- The Washington Times - Thursday, November 30, 2017

Sen. Susan Collins of Maine on Thursday said she has not yet committed to voting for the Senate GOP’s tax plan, but that she’s encouraged by the feedback she’s gotten on items to partially restore part of the state and local tax deduction and to deal with other health care issues.

Mrs. Collins also said she could live with a corporate tax rate higher than the 20 percent included in the $1.4 trillion-plus plan, which several senators have floated as a way to pay for other priorities.

“I am not committed to vote for this bill,” Mrs. Collins said at a breakfast hosted by the Christian Science Monitor. “I need to wait to see what happens, but I am encouraged by the receptivity to the proposals that [I’ve] put forth.”

Mrs. Collins said it would be “very difficult” for her to support the bill without commitments on an item that would partially restore a deduction for property taxes, as well as additional provisions that would fund Obamacare cost-sharing payments and deal with high-risk insurance pools for people with pre-existing conditions.

She reiterated that she thinks it’s a mistake to include a repeal of Obamacare’s individual mandate in the bill, but that the other health care provisions would more than offset any associated spike in premiums.

Mrs. Collins said the health care items would probably be included in end-of-year spending legislation, rather than the tax bill. She said the spending legislation would presumably become law while the House and Senate are still hammering out differences between their tax plans, so that she would know whether her items are enacted before a final vote on the tax legislation.

One amendment she plans on offering to the tax bill would restore a $10,000 property tax deduction, which mirrors what’s in the House plan. That item would be paid for by setting the corporate rate at 21 percent and keeping the top individual rate at 39.6 percent.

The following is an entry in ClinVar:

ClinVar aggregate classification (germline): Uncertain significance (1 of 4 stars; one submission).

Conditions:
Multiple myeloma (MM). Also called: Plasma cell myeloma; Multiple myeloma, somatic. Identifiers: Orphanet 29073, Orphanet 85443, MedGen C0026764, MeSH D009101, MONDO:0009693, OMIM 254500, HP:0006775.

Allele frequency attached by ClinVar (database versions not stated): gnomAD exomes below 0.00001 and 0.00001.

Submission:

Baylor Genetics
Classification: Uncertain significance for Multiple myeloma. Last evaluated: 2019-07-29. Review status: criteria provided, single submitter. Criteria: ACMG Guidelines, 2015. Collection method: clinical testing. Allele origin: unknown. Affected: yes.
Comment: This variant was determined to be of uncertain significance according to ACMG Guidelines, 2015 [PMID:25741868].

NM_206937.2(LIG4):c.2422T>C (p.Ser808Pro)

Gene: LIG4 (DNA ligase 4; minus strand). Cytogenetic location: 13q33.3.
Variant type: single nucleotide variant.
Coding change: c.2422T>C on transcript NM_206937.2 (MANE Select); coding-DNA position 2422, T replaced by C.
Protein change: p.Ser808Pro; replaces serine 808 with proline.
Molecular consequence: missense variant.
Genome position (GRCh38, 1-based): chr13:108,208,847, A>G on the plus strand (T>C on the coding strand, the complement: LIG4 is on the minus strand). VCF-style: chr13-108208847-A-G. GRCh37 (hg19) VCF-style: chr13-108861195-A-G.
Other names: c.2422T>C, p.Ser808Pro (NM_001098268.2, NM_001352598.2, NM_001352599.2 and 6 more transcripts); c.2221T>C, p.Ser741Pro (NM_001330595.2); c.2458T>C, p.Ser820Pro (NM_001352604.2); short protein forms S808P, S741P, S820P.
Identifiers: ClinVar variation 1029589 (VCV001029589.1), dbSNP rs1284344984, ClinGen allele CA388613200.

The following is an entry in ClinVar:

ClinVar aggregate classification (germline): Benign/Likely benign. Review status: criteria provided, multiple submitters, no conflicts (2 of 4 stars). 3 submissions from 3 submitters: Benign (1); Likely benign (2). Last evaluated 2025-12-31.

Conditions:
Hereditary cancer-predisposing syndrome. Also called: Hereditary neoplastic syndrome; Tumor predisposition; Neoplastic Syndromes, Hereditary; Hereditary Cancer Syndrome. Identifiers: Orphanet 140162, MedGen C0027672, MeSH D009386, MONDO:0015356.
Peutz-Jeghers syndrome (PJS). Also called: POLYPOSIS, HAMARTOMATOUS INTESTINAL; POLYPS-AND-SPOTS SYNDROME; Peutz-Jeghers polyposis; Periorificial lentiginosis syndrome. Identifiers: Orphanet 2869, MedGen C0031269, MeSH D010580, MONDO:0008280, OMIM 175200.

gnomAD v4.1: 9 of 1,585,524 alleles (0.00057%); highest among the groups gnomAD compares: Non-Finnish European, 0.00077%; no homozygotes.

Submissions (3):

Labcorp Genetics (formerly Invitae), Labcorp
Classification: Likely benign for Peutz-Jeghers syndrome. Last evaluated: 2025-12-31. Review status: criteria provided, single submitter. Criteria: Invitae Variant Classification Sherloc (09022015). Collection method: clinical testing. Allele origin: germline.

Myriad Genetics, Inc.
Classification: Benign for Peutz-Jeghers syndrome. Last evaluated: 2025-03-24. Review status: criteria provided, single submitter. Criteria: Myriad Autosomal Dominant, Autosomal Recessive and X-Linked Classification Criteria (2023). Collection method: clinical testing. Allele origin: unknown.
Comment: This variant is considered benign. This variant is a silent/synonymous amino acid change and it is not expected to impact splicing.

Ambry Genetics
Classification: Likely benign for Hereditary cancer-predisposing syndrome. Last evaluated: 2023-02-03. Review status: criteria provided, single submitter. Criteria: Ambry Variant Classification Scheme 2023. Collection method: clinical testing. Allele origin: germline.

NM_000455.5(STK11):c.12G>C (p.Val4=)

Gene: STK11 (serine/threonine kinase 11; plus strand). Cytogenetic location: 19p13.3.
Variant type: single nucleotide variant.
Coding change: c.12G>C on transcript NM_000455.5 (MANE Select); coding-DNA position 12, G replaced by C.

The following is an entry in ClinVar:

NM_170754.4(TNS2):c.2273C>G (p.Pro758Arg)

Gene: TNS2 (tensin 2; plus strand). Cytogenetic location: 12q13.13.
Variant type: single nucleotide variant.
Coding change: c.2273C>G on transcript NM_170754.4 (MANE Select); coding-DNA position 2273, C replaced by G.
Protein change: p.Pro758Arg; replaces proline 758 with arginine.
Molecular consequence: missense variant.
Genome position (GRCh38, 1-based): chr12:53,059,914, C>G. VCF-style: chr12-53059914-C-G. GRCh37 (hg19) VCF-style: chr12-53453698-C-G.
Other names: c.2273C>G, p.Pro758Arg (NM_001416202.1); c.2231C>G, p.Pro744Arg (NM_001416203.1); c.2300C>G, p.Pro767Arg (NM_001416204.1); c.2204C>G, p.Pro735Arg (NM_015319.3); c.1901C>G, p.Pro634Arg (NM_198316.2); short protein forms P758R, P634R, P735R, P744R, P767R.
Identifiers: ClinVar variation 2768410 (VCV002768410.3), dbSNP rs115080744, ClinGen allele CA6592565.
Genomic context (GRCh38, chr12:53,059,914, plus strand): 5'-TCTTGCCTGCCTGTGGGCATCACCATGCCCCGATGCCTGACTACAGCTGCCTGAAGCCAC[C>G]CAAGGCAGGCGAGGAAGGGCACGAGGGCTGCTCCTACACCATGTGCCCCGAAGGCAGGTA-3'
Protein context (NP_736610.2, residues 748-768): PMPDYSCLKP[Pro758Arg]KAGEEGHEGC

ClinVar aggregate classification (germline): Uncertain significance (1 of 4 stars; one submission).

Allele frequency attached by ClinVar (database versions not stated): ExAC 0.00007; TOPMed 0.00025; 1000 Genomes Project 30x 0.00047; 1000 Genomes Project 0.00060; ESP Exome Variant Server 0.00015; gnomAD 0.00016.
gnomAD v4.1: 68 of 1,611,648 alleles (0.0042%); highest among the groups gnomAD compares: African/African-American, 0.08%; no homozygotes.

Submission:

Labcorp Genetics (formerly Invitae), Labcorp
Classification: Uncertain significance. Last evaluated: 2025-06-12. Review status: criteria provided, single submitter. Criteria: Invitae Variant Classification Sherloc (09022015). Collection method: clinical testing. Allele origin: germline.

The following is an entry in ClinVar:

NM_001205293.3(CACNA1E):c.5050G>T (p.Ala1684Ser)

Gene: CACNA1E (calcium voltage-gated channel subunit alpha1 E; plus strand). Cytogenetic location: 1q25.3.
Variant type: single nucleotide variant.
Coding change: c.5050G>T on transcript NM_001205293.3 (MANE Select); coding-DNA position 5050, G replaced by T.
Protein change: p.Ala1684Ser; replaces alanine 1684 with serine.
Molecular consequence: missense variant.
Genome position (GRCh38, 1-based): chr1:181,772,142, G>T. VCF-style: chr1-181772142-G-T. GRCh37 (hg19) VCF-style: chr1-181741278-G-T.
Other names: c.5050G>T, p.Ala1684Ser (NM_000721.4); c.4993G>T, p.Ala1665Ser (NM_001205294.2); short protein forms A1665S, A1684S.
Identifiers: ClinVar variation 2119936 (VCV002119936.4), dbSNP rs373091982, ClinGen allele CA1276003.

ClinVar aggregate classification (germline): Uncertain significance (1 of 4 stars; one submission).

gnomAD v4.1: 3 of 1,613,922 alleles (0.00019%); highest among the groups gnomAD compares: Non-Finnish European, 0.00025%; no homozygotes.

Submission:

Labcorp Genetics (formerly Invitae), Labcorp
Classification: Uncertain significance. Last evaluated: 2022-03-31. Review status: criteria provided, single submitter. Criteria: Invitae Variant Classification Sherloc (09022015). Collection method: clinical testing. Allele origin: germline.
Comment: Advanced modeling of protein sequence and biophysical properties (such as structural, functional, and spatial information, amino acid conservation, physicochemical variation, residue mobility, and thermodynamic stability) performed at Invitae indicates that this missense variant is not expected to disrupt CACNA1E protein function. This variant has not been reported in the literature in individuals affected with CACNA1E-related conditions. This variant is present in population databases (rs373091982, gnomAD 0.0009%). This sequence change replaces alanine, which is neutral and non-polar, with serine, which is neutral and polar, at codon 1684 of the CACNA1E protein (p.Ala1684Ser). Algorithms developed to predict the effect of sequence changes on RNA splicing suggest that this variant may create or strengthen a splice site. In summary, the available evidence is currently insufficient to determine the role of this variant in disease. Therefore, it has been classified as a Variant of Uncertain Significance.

“I don’t think we need to go to 20 percent on the corporate tax side,” Mrs. Collins said. “I do believe that we need to lower it, but I don’t think that we need to go to 20, and 21, 22 — fine with me.”

She said she supports an amendment from Sens. Mike Lee and Marco Rubio that would expand the availability of the child tax credit and pay for the change by raising the corporate rate from a planned 20 percent to 22 percent. The current rate is 35 percent.

While some senators have indicated they’re willing to bend on the 20 percent corporate rate, the White House has made it clear that the issue is a “red line” for President Trump and he will not accept anything higher.

Majority Leader Mitch McConnell will have to balance these competing demands from his members as he tries to limit GOP defections to no more than two ahead of a possible floor vote on the broader measure this week.

Republicans are using a fast-track budget provision that will allow them to pass the bill with a simple majority in the Senate, where they control 52 seats. The House passed its own similar tax overhaul plan earlier this month.

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